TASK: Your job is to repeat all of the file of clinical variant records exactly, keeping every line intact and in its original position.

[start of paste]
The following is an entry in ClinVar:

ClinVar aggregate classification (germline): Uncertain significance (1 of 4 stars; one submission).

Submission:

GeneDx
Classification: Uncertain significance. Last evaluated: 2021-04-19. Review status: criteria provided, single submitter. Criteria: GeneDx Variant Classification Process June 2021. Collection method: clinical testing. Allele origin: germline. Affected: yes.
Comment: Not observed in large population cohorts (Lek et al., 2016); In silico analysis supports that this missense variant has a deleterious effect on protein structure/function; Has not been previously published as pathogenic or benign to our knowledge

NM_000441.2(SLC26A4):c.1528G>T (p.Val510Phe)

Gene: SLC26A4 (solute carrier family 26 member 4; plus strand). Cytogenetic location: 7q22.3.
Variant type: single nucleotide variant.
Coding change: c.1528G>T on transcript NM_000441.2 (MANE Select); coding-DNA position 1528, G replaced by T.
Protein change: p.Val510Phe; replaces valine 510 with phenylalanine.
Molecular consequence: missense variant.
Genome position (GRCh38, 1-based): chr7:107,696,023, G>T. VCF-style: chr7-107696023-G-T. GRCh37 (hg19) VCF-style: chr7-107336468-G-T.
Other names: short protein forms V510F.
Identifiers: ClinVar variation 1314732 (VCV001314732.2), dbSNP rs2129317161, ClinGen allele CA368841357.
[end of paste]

The following is an entry in ClinVar:

ClinVar aggregate classification (germline): Uncertain significance (1 of 4 stars; one submission).

Submission:

GeneDx
Classification: Uncertain significance. Last evaluated: 2021-04-19. Review status: criteria provided, single submitter. Criteria: GeneDx Variant Classification Process June 2021. Collection method: clinical testing. Allele origin: germline. Affected: yes.
Comment: Not observed in large population cohorts (Lek et al., 2016); In silico analysis supports that this missense variant has a deleterious effect on protein structure/function; Has not been previously published as pathogenic or benign to our knowledge

NM_000441.2(SLC26A4):c.1528G>T (p.Val510Phe)

Gene: SLC26A4 (solute carrier family 26 member 4; plus strand). Cytogenetic location: 7q22.3.
Variant type: single nucleotide variant.
Coding change: c.1528G>T on transcript NM_000441.2 (MANE Select); coding-DNA position 1528, G replaced by T.
Protein change: p.Val510Phe; replaces valine 510 with phenylalanine.
Molecular consequence: missense variant.
Genome position (GRCh38, 1-based): chr7:107,696,023, G>T. VCF-style: chr7-107696023-G-T. GRCh37 (hg19) VCF-style: chr7-107336468-G-T.
Other names: short protein forms V510F.
Identifiers: ClinVar variation 1314732 (VCV001314732.2), dbSNP rs2129317161, ClinGen allele CA368841357.